Caucasian stonecrop is a beautiful ground cover for rock garden and roof planting. This is how to care for the flowering perennial.
Profile of Caucasian stonecrop:
Scientific name: Phedimus spurius; old Sedum spurium
Plant family: stonecrop family (Crassulaceae)
Other names: two-row stonecrop
Sowing time: spring
Planting time: spring to autumn
Flowering period: June tp August
Location: sunny to partially shady
Soil quality: gravelly to loamy, low in nutrients, low in humus
These information are for temperate climate!
Use in: ground cover, roof greening, group planting, dry stone walls, overgrowing, roof garden, natural garden, rock garden
Winter hardiness: hardy, USDA Plant Hardiness Zones: 4 (-32 °C / -25 °F)
Bee and insect friendly: Yes
Plant characteristics and classification of Caucasian stonecrop
Plant order, origin and occurrence of Caucasian stonecrop
Caucasian stonecrop (Sedum spurium) is also called two-row stonecrop. The low ground cover originates from the Caucasus, northern Iran and Asia Minor, where it grows on rocks and meadows at altitudes of up to 3,000 meters (9,450 ft). In the meantime, however, it has also naturalized in other parts of Europe. Since 1995, the species is no longer botanically assigned to the genus Sedum, but to the genus Phedimus of the stonecrop family (Crassulaceae). The correct Latin name is therefore Phedimus spurius. However, this classification has hardly been accepted in the trade. Mostly, the plant is therefore still found under its old name.
Characteristics of Caucasian stonecrop
Phedimus spurium is an evergreen, undemanding ground cover with a growth height of about 15 centimeters. It grows perennially and herbaceously and forms many low-lying and creeping shoots, with which it quickly weaves a dense plant carpet. Some of the shoots will re-root on their own. Caucasian stonecrop is fully hardy and tends to overgrow.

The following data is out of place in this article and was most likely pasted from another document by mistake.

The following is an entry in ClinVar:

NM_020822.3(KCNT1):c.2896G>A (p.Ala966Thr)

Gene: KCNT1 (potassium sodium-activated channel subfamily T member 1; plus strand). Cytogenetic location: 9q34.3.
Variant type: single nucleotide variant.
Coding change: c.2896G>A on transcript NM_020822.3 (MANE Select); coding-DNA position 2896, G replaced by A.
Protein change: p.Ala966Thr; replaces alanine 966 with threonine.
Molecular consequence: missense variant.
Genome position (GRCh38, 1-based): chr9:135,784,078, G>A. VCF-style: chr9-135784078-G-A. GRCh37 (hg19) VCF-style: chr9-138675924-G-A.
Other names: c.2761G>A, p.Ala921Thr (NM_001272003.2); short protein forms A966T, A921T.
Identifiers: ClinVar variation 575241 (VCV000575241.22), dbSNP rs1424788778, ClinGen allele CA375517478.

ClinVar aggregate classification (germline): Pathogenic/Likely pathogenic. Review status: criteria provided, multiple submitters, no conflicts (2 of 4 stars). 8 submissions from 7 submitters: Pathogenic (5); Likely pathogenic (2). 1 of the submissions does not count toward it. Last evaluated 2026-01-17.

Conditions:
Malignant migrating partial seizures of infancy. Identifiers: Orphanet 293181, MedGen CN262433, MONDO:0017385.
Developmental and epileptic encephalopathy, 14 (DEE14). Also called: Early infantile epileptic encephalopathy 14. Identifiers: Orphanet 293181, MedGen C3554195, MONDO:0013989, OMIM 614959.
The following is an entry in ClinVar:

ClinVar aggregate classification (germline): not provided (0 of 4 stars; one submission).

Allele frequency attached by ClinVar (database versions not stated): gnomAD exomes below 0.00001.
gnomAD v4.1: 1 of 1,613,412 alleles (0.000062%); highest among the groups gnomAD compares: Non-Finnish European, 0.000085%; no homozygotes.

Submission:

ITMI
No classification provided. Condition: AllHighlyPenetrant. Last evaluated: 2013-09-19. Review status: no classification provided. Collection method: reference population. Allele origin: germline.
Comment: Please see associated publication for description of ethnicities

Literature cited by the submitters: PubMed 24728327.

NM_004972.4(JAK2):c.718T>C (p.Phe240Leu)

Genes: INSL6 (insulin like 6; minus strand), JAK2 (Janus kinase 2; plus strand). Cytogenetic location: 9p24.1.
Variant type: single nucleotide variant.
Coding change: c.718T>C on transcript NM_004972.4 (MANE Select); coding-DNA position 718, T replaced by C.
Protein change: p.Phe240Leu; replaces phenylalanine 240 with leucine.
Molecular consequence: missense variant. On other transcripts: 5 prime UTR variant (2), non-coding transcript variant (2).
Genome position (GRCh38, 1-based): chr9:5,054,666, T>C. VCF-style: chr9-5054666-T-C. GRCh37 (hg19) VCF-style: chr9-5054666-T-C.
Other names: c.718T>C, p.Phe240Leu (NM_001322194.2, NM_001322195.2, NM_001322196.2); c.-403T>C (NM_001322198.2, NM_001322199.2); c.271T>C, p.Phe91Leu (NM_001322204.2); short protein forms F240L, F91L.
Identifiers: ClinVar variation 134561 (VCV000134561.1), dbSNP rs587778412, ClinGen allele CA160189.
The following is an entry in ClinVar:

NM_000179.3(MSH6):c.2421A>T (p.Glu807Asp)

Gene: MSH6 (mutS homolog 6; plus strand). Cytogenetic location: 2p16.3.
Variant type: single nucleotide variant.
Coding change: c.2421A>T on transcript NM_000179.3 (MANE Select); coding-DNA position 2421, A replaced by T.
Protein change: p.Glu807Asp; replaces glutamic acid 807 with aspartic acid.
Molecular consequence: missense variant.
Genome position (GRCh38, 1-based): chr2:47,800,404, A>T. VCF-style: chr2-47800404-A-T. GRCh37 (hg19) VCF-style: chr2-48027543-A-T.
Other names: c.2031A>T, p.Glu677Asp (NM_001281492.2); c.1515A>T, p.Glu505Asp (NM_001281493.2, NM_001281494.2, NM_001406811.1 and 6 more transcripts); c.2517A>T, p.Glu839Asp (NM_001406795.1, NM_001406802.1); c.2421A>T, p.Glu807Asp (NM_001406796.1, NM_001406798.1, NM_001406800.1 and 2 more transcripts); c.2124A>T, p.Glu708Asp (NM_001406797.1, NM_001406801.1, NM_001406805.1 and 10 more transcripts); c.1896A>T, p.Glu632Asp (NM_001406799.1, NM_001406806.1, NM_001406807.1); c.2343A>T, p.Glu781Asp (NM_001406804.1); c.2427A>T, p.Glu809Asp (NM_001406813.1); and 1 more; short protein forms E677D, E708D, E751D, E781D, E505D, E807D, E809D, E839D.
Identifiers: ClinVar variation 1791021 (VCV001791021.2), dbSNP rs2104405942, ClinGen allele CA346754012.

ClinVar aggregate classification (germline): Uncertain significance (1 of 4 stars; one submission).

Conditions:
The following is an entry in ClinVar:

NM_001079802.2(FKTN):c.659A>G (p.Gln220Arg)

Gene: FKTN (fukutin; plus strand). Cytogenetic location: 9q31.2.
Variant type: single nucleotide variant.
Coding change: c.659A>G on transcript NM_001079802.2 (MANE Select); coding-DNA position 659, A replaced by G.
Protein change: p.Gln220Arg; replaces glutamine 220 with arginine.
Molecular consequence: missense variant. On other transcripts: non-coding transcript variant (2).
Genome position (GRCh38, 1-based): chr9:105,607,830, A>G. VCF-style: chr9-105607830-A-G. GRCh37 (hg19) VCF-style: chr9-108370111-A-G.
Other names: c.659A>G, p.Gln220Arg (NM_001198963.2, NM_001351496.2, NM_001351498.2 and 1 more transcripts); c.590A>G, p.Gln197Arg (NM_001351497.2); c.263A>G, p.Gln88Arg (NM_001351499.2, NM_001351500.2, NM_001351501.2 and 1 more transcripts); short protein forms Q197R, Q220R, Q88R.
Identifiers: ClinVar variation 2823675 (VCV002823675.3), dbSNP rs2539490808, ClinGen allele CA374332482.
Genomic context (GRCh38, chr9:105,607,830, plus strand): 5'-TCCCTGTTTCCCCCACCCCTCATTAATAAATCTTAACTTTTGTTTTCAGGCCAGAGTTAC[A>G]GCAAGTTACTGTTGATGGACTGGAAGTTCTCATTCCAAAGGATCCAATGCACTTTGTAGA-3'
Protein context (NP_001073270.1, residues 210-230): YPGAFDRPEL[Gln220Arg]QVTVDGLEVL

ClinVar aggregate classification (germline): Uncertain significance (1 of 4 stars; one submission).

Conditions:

The fleshy, glabrous 3 cm long and 1 cm wide small stem leaves of Caucasian stonecrop are arranged opposite and are usually on short stalks. Their shape is obovate, but sometimes spatulate or round, and they often have a notch at the upper end of the leaf blade.
There are many different varieties of Caucasian stonecrop with white, pink and red umbel flowers. These appear in corymbs, which can have up to 30 individual flowers. The opulent flowers of Sedum spurium appear between June and August and attract numerous bees, bumblebees and moths.
After flowering, Caucasian stonecrop forms bald, brown capsule fruits, which stand together erect at the base. They have a size of five to nine millimeters (0.2 to 0.36 in).
Caucasian stonecrop – cultivation and care
Caucasian stonecrop is suitable for sunny to partially shady locations. However, in the shade the foliage does not color so intensively. Naturally the plant likes to settle in cracks in walls, on rocks and in dry grasslands.
As a subalpine plant, Caucasian stonecrop prefers a fresh but nutrient-poor, well-drained and rather dry soil without waterlogging. Gravelly-loamy soil with a neutral to alkaline pH is optimal.
For an area-wide planting, you will need about 15 plants per square meter (10 sq ft), set with about 20 centimeters (8 in) of planting distance.
Sedum spurium is absolutely easy to care for and weatherproof. During the growth period a little complete fertilizer can be administered monthly. For a rich new shoots the old inflorescences should be removed.
Division every two to three years keeps the flowering mood of the plant active. When dividing, remove weak shoots and roots at the same time.
Sedum spurium spreads in the garden all by itself. If necessary, simply cut off parts of the plant and replant it in a new location. Cuttings are also easy to cut from the mother plant and take root without any problems. Seeds can be sown directly on the spot.
Diseases and pests
Rarely observed on Caucasian stonecrop is an infestation of mealybugs and scale insects. In easily accessible places, slugs like to attack the ground cover.
Caucasian stonecrop is fully hardy, there is no need for any measures for overwintering.
Use in the garden
As a ground cover, Caucasian stonecrop is well suited for bed edges and rock gardens, wall and roof plantings and at the edge of a wood. Sedum spurium has been classified in some countries as an invasive species due to its extensive spread. Therefore, make sure that two-row stonecrop does not grow out of the garden or spread wildly, for example, through composting.